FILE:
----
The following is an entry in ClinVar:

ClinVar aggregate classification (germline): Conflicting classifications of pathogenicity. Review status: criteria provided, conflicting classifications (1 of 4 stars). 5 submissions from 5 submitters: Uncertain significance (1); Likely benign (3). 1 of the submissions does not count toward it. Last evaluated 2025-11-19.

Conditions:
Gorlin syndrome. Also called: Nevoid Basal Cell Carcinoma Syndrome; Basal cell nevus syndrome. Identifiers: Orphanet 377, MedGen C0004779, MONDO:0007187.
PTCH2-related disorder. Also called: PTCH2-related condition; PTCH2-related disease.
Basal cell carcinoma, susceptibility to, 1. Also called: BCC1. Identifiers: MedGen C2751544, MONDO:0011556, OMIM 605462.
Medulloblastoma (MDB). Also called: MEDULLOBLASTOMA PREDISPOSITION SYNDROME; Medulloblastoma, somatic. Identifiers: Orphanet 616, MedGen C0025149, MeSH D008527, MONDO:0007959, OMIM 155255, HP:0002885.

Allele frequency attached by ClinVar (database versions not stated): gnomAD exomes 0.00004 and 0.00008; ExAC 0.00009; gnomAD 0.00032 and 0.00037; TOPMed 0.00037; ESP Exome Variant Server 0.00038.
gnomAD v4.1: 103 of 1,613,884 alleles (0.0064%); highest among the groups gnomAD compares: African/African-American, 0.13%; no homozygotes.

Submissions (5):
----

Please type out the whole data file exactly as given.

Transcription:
The following is an entry in ClinVar:

ClinVar aggregate classification (germline): Conflicting classifications of pathogenicity. Review status: criteria provided, conflicting classifications (1 of 4 stars). 5 submissions from 5 submitters: Uncertain significance (1); Likely benign (3). 1 of the submissions does not count toward it. Last evaluated 2025-11-19.

Conditions:
Gorlin syndrome. Also called: Nevoid Basal Cell Carcinoma Syndrome; Basal cell nevus syndrome. Identifiers: Orphanet 377, MedGen C0004779, MONDO:0007187.
PTCH2-related disorder. Also called: PTCH2-related condition; PTCH2-related disease.
Basal cell carcinoma, susceptibility to, 1. Also called: BCC1. Identifiers: MedGen C2751544, MONDO:0011556, OMIM 605462.
Medulloblastoma (MDB). Also called: MEDULLOBLASTOMA PREDISPOSITION SYNDROME; Medulloblastoma, somatic. Identifiers: Orphanet 616, MedGen C0025149, MeSH D008527, MONDO:0007959, OMIM 155255, HP:0002885.

Allele frequency attached by ClinVar (database versions not stated): gnomAD exomes 0.00004 and 0.00008; ExAC 0.00009; gnomAD 0.00032 and 0.00037; TOPMed 0.00037; ESP Exome Variant Server 0.00038.
gnomAD v4.1: 103 of 1,613,884 alleles (0.0064%); highest among the groups gnomAD compares: African/African-American, 0.13%; no homozygotes.

Submissions (5):